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The Pandemic through a Childist Lens

The global coronavirus pandemic has upturned lives, livelihoods, economies, politics, global dynamics, and much else. The longer it drags on, the more profoundly it raises the question of what kind of world will eventually emerge from it.

Public commentators in my own country, the United States, have applied different lenses to providing an answer. Environmentalists want to see a world in which science is taken seriously and the global community can act effectively together. Marxists look toward the dismantling of the pernicious systemic effects of classism, racism, sexism, and other social inequalities. Antiracists argue that pandemic recovery must include at long last dismantling racial privilege. Feminists hope for a more just global environment characterized by care for the most vulnerable.

What might be made visible using the lens of childism? How does the critique of normative adultism, and responding to the distinctive experiences of childhoods, help to imagine a more just post-pandemic world?

One conclusion is that the pandemic clearly demonstrates humanity’s deep social interdependence. People are not just related or interconnected to one another, but in a very real sense mutually reliant. The independence to live and act individually and uniquely is bound up with myriad necessary dependencies on others for survival and well-being. Old adultist conceptions of autonomy and agency misunderstand the actual human condition. Your choice whether to socially distance or support health funding profoundly impacts me, and vice versa. Human beings are thoroughly inter-dependent at every level from relationships to communities, countries, and globally.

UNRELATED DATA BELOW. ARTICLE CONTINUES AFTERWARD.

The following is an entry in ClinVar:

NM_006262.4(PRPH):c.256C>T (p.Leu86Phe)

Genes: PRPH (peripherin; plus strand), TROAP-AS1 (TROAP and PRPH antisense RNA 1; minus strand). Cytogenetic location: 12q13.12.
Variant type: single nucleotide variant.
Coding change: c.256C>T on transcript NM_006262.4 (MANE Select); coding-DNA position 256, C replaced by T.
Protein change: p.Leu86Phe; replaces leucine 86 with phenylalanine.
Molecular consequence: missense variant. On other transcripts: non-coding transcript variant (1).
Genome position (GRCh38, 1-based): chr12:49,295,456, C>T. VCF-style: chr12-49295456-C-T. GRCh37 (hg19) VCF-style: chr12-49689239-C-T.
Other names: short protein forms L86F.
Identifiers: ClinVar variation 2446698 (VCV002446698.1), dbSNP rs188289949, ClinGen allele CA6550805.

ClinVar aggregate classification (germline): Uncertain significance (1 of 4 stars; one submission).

Another thought is that more complex imaginations are needed concerning political governance. While children and youth have so far been less affected by the pandemic than adults and the elderly, their experiences of political marginalization are still instructive. COVID-19 and economic devastation have disproportionately fallen on the poor, racial minorities, and other groups that share with children a lack of access to power. Political systems at every level need to realize that their current configurations are systematically biased in favor of the already powerful few. Governance should therefore emerge from the pandemic as more than a space for the simple competition of individual interests. It should strive instead for a genuinely inclusive order by finding new ways to actively respond to the grassroots lived experiences of historically marginalized groups. What is more, global crises are often resolved by enfranchising new sectors of societies, and perhaps now it is the turn for children.

The world that emerges from the pandemic could be more oppressive, violent, and authoritarian. Hopefully, however, the global community will have learned that, in reality, humans live more justly when they live in ways that are deeply responsive toward each other.

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